Wheelcharity: How Wheelchairs Transform Lives

Wheelcharity: How Wheelchairs Transform Lives

Wheelcharity is truly the gift of champions for champions. That’s because these generous donors understand the power of wheelchair ownership. It’s almost impossible for most of us to fathom how wheelchairs transform lives.

Wheelchair champions

On 29 July 1948, the day of the Opening Ceremony of the London 1948 Olympic Games, Dr. Guttmann organised the first competition for wheelchair athletes….”  This was the start of what we now know as the Paralympic Games.

“Paralympic” originates from 2 Greek words:  para which means beside and the word Olympic,  which refers to the ancient city of Olympia, home of the first games. [Oh, by the way, don’t confuse these games with the Special Olympics, which are for athletes with cognitive disabilities.]

Paralympics are for competitors with physical and visual disabilities and they are “parallel to or beside” the Olympic Games. And happily they are increasing in stature and popularity.According to Paralympic.org, the 1948  games involved 16 injured servicemen and women who took part in  the archery competition. In 2021,  more than 4,000 athletes vied for the gold. And those in wheelchairs competed in Rugby, Basketball, Curling, Archery, Shooting,Tennis and Table tennis, Fencing, Track and Field, Boccia!

How wheelchairs transform lives: unlimited goals!

Let’s take a look at that list again: Rugby, Basketball, Curling, Archery, Shooting,Tennis and Table tennis, Fencing, Track and Field, Boccia. Each sport requires a different set of skills, and techniques—both mental and physical. And each develops different parts of the body, enhancing hand-eye coordination, speed, agility, and muscle-memory. And yet, because of their wheelchairs these Paralympic athletes can pursue the highest level of proficiency and master everything required to become champions. No limits to their dreams. And thanks to their wheelchairs, no physical boundaries.

No wheelchair. No freedom!

Two million—that’s the estimated number of new wheelchair users every year.  And with the aging Baby Boomer population, that number will probably swell in the coming years. Sadly many of the disabled cannot afford one, which means they can’t go or see or do the things they want or need to do. Lack of mobility means a lack of personal freedom.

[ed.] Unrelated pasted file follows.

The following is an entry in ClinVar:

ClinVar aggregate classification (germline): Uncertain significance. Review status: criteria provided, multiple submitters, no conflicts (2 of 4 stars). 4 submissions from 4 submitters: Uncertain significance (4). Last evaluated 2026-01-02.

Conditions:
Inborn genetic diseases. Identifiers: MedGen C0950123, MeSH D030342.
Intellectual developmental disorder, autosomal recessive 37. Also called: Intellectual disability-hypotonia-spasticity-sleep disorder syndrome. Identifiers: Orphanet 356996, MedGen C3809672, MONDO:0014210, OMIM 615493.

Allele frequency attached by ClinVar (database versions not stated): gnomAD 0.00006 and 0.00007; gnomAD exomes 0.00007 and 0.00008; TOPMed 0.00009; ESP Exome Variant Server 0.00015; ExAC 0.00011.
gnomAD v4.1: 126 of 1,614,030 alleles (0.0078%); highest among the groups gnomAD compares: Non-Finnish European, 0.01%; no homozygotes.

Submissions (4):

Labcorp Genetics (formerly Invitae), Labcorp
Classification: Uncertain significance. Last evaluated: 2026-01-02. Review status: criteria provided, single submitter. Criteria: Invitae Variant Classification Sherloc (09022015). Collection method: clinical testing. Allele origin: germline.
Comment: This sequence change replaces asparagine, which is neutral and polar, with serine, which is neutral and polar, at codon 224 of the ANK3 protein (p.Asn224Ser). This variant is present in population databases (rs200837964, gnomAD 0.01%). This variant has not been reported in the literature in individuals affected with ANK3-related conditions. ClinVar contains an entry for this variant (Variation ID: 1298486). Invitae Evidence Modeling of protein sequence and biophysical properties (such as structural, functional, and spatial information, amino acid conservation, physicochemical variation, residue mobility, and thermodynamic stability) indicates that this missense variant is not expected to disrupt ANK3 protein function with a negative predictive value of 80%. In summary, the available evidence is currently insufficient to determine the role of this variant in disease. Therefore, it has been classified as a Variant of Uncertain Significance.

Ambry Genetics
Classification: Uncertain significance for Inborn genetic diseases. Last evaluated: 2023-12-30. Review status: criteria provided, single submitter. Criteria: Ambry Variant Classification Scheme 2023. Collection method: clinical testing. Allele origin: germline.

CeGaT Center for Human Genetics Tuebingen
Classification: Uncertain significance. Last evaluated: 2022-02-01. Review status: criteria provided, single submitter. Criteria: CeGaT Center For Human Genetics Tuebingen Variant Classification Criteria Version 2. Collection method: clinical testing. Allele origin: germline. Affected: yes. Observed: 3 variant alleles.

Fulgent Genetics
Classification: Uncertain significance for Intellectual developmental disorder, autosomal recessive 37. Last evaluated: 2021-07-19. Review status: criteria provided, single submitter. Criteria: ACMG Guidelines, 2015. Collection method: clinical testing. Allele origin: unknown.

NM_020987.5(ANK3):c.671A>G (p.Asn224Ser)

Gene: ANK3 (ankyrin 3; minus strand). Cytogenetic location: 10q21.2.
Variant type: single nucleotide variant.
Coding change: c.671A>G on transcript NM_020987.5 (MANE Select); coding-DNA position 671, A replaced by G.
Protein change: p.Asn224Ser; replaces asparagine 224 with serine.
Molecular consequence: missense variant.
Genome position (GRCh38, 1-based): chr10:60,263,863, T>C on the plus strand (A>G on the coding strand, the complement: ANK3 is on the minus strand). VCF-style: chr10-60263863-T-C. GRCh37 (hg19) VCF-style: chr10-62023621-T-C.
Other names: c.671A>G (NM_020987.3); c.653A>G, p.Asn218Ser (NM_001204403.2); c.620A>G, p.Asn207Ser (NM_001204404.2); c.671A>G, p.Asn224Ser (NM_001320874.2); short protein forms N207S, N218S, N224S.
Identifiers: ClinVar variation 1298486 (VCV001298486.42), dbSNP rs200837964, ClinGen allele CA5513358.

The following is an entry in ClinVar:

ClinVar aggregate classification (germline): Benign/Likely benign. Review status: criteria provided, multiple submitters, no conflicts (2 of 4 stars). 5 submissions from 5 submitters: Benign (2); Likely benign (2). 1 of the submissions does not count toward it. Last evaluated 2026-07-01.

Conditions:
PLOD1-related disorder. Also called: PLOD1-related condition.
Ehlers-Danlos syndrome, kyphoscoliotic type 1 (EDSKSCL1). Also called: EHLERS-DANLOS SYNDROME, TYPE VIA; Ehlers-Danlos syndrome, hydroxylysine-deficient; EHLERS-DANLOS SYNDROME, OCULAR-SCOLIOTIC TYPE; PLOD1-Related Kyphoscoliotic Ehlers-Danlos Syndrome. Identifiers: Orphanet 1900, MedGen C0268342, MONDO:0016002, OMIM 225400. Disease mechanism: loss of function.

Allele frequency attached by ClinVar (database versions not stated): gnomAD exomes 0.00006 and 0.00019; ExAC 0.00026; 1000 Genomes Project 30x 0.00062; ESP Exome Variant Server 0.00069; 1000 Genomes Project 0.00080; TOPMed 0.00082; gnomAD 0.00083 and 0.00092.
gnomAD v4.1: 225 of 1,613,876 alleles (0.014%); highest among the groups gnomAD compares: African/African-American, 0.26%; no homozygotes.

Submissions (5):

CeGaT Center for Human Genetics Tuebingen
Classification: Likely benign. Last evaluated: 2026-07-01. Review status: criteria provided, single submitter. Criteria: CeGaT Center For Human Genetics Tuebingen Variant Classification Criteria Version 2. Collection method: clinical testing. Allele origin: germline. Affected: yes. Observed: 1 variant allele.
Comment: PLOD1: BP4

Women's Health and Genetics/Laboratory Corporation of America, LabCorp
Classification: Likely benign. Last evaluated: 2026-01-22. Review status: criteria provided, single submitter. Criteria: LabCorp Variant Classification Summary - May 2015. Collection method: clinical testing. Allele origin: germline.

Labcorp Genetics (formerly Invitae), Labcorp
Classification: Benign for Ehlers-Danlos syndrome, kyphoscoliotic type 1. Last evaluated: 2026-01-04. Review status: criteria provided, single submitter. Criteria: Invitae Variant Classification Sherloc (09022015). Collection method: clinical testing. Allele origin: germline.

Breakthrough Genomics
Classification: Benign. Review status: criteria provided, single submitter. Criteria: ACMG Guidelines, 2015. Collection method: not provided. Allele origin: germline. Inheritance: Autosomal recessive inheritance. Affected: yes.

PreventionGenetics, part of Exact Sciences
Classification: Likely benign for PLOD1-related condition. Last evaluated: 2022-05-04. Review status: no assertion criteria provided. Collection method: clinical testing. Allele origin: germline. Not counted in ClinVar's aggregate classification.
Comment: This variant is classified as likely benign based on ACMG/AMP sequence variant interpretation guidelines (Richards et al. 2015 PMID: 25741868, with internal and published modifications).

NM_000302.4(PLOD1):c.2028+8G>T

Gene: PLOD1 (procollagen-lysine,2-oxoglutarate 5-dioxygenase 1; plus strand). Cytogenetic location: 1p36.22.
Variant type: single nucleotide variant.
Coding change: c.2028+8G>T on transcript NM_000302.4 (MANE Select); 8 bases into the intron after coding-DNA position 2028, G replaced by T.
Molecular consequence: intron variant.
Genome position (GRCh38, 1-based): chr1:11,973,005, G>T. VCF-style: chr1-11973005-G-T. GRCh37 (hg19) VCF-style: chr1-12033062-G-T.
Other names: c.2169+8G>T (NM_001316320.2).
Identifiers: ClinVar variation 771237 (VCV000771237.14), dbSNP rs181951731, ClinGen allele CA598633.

“Typical costs: A standard, manual wheelchair costs an average of $500, according to the Robert Wood Johnson Foundation… A chair meant for everyday use costs between $1,000 and $2,000 depending upon the features of the chair, which can include an individualized seat, various types of wheels and a lightweight frame,” according to health.costhelper.comOf course, $500 isn’t really a lot of money, if you’ve got it. For those who can’t afford it, that’s a small fortune. 

How Wheelcharity transforms lives

Low income families, the unemployed, underemployed, uninsured, and veterans on fixed incomes—these are the members of your community who need a wheelchair but simply don’t have the money. 

A Wheelcharity Team Building workshop could be a win win for you and your disabled neighbors. Corporate social responsibility always wins a lot of  “cool points” in the community as well as your company. That is to say, your colleagues will bask in  the glow of their positive corporate image, because kindness is both professionally and personally gratifying.

During the workshop your staff will divvy up into teams and “compete” with each other to assemble their wheelchair faster and more efficiently than the others. The assembly process itself requires clear communication and quick collaboration—attributes that build strong teams. And afterwards, each team wins the “race” because their wheelchair will be donated to a member of your community who needs it. Hospitals, social service agencies, and disabled veterans organizations are always in need of such gifts and will gratefully  deliver yours to one of their constituents.

And the afterglow of success will linger among your staff as each envisions a newly mobile child whizzing up their street. Or perhaps they’ll picture  a veteran who can go to the park now or even to the store. And, of course, a prospective Paralympian may begin their journey as a world class athlete—thanks to you.


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